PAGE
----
Councillor Cathie Jamieson and the New Credit Cultural Committee are seeking a permanent home for the beautiful mural used in the “Ring of Fire” performance art piece during the 2015 PanAm Games in Toronto.
The mural, which was hanging in the Old Council House for perusal during the 30th annual Three Fires Homecoming and Traditional Pow Wow in August, came down on September 9th but for those who haven’t seen it yet, Councillor Jamieson is looking for a permanent spot to display the mural.
The community centre is one idea she’s floating around.
Consisting of masks, shawls, posters and art centered on the Seven Grandfather teachings, the mural items were used in a performance procession throughout the streets of Toronto during the 2015 PanAm Games.
Commissioned by the York University art gallery, with international artist Marlon Griffith, the mural focused on the inclusion of all indigenous groups.
The collaborators of the project wanted to work with a First Nation, and since MNCFN was the host of the games, that’s how New Credit got involved.
Items from the mural were part of a two-hour procession consisting of 300 people from Queen’s Park, in elaborate regalia, following the Seven Grandfather teachings, to City Hall.
Councillor Jamieson said the project focused on the fact that all peoples have core values, whether it’s the Ten Commandments or the Seven Grandfather teachings.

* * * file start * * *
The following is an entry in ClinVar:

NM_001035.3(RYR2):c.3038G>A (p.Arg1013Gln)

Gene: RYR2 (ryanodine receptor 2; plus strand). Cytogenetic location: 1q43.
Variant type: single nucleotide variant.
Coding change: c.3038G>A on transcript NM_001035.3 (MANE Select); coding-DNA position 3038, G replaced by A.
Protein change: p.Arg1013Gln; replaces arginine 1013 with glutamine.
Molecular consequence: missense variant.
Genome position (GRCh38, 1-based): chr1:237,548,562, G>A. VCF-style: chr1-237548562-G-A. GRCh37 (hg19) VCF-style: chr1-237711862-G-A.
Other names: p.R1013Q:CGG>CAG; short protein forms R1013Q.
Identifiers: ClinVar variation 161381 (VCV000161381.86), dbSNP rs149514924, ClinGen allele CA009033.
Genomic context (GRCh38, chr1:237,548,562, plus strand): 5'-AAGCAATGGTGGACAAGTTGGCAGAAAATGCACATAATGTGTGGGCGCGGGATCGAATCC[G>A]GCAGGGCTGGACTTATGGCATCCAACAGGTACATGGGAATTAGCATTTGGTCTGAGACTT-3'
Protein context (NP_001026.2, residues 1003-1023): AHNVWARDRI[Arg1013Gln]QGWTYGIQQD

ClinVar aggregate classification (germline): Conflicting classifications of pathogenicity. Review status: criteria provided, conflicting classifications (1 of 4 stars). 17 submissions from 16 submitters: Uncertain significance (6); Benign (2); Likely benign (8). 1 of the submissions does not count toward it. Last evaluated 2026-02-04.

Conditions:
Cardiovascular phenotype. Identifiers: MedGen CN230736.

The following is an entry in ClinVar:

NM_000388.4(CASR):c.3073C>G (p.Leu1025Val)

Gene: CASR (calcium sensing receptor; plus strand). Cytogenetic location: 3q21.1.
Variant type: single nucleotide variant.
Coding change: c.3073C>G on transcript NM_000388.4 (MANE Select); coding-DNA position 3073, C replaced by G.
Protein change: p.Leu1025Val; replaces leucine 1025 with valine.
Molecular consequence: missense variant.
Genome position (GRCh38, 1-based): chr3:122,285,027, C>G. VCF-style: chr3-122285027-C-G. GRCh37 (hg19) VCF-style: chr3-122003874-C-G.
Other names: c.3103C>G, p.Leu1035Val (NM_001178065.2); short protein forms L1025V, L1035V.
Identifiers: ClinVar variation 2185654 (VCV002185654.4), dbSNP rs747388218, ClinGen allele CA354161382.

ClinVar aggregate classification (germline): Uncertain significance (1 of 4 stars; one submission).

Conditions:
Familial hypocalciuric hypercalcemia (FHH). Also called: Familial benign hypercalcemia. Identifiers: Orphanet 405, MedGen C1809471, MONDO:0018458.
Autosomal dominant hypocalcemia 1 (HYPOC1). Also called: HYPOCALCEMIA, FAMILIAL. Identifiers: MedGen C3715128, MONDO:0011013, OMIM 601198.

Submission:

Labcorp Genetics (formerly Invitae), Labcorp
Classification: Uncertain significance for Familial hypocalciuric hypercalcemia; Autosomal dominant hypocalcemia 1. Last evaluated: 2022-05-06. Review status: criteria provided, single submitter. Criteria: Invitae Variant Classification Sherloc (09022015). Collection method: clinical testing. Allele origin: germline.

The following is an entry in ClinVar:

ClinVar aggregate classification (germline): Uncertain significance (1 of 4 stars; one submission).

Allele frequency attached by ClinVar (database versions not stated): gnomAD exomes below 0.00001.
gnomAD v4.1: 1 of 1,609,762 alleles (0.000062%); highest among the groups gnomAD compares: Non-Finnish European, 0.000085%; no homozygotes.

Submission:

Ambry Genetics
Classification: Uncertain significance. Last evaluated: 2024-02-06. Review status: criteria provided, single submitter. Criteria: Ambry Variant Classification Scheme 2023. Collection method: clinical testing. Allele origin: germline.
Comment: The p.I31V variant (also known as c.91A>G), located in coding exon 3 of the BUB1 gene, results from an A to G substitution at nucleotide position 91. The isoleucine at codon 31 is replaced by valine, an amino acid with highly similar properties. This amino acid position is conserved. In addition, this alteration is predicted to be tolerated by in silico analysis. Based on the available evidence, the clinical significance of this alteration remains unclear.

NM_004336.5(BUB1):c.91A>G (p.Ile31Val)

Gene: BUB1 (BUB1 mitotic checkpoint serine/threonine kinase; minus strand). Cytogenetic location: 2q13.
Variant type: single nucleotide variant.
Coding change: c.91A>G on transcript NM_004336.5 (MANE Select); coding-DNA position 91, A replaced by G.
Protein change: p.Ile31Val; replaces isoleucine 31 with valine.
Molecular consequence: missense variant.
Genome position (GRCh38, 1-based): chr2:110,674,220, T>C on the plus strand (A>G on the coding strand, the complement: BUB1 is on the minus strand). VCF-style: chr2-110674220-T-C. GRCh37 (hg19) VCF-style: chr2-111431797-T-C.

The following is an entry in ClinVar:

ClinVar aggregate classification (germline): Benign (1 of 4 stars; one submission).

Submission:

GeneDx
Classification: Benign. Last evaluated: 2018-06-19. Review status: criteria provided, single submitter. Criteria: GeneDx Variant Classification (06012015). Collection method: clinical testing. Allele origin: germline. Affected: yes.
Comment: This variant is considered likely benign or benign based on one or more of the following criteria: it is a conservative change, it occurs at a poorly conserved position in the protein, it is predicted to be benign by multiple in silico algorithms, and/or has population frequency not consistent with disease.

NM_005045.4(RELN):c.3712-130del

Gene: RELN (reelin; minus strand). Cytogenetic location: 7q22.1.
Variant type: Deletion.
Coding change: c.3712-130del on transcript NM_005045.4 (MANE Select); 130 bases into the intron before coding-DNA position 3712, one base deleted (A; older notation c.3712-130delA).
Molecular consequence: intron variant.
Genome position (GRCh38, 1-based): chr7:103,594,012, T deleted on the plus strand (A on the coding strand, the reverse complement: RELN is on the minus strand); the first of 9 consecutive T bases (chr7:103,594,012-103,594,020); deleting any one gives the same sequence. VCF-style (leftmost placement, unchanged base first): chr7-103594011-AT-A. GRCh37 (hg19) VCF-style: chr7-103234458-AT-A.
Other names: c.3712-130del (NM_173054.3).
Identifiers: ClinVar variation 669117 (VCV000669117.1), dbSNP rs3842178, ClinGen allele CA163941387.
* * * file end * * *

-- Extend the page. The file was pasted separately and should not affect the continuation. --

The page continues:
The Ring of Fire project centered around the Anishinaabe Seven Grandfather Teachings:
Wisdom, Courage, Respect, Honesty, Humility, Truth, and Love.
This groundbreaking, large-scale, long-term participatory art project was the culmination of a trans-cultural and inter-disciplinary collaboration between individuals, groups, and organizations from across the Greater Toronto Area and beyond.
“It was a constellation of social movements emerging from deep-rooted traditions, inter-locking circles of performative forms of colonial cultural resistance from across the Americas—from pow wow to capoeira to spoken word to carnival—raising critical awareness around accessibility in solidarity with persons with disabilities,” noted Griffith. “’Ring of Fire’ was a living line and a symbol of endurance, solidarity, and social awakening.”